Notley's leadership, climate plan, a factor in pipeline approvals, PM says

Prime Minister Justin Trudeau cited Premier Rachel Notley’s actions on climate change for his cabinet's decision to approve the Kinder Morgan Trans Mountain pipeline.

'Long, dark night' turns into 'some morning light': Notley

Kinder Morgan pipeline to create 15,000 jobs, Notley says

6 years ago
Duration 0:45
Alberta Premier Rachel Notley said Tuesday's pipeline announcement is good news for Albertans.

Prime Minister Justin Trudeau cited Premier Rachel Notley's actions on climate change for his cabinet's decision to approve the Kinder Morgan Trans Mountain pipeline.

"Let me say this definitively, we could not have approved this project without the leadership of Premier Notley and Alberta's climate leadership plan," Trudeau told reporters in Ottawa Tuesday while announcing the go-ahead of the pipeline. "A plan that commits to pricing carbon and capping oilsands emissions at 100 megatonnes per year."

The $6.8-billion Trans Mountain pipeline will take oil from Edmonton to a terminal in Burnaby, B,C,. where the product can be shipped to world markets. The project is expected to create 15,000 jobs.

Notley was in Ottawa to meet with the prime minister immediately following the pipeline announcement.

Afterwards, she praised his "extraordinary" leadership in approving a pipeline that will improve a provincial economy that continues to reel from the drop in oil prices.

"It has been a long, dark night for the people of Alberta as a result," she said. "Today, we are finally seeing some morning light.

"We're getting a chance to break our land lock. We're getting a chance to sell to China and other new markets at better prices."

Alberta is implementing a $20-per-tonne carbon tax on Jan.1, 2017 that will increase to $30 per tonne in 2018. 

Notley said Alberta initially was tepid towards the federal plan to phase in a $50-per-tonne carbon tax by 2022 unless Ottawa approved a pipeline that could help get oil to Asian markets.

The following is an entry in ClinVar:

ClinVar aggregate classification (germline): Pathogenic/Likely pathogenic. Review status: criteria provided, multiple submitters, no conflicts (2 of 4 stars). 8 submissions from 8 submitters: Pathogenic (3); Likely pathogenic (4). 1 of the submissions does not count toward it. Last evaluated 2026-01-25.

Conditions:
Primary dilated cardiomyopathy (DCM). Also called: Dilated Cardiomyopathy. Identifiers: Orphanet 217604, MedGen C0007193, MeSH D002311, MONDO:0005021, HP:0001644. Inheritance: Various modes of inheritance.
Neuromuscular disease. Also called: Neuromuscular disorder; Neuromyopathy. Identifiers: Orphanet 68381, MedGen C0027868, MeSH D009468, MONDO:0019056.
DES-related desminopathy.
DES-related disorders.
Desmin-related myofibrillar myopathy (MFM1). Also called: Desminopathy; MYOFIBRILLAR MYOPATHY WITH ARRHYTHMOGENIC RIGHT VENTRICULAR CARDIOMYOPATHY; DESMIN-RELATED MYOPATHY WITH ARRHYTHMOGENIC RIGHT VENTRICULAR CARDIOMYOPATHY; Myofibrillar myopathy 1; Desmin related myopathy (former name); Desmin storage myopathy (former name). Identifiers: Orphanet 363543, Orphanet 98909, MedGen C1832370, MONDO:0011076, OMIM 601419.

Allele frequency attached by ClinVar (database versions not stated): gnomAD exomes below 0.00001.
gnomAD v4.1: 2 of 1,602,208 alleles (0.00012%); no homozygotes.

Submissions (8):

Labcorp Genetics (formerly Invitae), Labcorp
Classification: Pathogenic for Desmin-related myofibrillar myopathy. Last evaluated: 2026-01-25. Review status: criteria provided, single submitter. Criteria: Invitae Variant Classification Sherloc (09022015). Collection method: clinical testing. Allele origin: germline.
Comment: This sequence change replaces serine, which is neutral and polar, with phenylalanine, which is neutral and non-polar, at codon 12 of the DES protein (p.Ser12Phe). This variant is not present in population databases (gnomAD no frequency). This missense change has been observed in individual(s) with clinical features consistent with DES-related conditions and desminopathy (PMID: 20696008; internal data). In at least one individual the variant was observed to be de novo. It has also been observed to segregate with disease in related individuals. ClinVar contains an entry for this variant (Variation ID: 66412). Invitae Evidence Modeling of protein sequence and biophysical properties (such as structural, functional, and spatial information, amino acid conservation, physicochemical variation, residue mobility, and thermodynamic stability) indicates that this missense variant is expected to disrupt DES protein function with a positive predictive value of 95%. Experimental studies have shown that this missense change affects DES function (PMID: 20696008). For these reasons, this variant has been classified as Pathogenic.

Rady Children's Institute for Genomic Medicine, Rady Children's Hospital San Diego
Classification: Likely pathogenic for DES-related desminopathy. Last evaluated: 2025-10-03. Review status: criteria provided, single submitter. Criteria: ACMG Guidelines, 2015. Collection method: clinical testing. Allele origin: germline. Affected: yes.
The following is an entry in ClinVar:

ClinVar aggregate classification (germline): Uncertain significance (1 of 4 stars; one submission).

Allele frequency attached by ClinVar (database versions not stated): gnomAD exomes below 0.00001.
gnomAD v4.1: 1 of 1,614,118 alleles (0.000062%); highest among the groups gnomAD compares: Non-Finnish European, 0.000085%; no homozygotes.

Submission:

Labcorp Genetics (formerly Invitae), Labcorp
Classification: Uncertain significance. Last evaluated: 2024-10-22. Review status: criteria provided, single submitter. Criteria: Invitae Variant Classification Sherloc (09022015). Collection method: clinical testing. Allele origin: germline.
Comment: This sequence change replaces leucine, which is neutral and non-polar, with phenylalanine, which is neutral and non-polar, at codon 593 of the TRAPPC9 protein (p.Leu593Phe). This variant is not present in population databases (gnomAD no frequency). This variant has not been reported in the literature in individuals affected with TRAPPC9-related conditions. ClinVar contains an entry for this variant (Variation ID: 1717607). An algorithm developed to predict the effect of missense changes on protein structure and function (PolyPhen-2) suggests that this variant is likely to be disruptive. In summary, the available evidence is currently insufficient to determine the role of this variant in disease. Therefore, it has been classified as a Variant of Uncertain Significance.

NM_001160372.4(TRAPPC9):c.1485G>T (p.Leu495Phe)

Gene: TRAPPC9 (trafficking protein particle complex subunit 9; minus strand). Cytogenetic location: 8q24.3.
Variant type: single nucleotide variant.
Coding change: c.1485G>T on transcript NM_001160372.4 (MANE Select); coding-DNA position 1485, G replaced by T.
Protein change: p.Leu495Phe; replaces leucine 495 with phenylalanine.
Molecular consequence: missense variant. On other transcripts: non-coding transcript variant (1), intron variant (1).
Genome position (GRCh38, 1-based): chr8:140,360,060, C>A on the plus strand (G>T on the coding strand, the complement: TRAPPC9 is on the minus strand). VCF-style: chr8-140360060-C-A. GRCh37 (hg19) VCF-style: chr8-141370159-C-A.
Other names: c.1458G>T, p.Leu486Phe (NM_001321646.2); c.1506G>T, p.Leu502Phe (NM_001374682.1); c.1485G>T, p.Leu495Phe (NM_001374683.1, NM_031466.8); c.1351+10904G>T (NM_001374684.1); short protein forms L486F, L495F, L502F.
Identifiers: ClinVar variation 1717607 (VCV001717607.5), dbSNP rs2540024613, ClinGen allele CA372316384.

"Now I believe we are well positioned to work together with the rest of Canadians to make Canada an environmental leader, while at the same time protecting the jobs of so many people who rely on them to feed their families and put roofs over their heads," she said. 

Alberta Premier Rachel Notley was in Ottawa for Tuesday's pipeline announcements. (Justin Tang/The Canadian Press )

First Nation vows to fight 

In a news release, Kinder Morgan said it will now start seeking permits with construction planned to start in September 2017. The company hopes to have the project online by the end of 2019.

The pipeline will run through the traditional territory of the Tsleil-Waututh First Nation, who vow to step up their fight against the project.

Trudeau also gave the green light to the Enbridge Line 3 project that will carry oil from Hardisty, Alta., to Wisconsin. But he rejected the controversial Northern Gateway pipeline.

Alberta Official Opposition Wildrose Leader Brian Jean said he was excited Kinder Morgan and Line 3 were going ahead. But he slammed Trudeau for not approving Northern Gateway.

"The NEB (National Energy Board) did approve that pipeline some years ago, and I think the rejection of the science on that by the prime minister over what our independent, arm's-length body decided is not a good decision for Canadians, and especially not good for Albertans," Jean said.

Jean dismissed Trudeau's assertion that Notley and the climate plan played a big role in getting the project approved.

"I reject the idea that we have to trade pipelines for some form of social licence," he said. "The NEB, which obviously made the decision based on science, made these decisions some time ago."

While Jean said hoped Kinder Morgan would be built, he expressed concern that Notley has appointed pipeline opponents to the province's oilsands advisory group. 

Prime Minister Justin Trudeau and Alberta Premier Rachel Notley met after the Trudeau announced approval of the Trans Mountain pipeline to the B.C. coast on Nov. 29, 2017. (Justin Tang/The Canadian Press)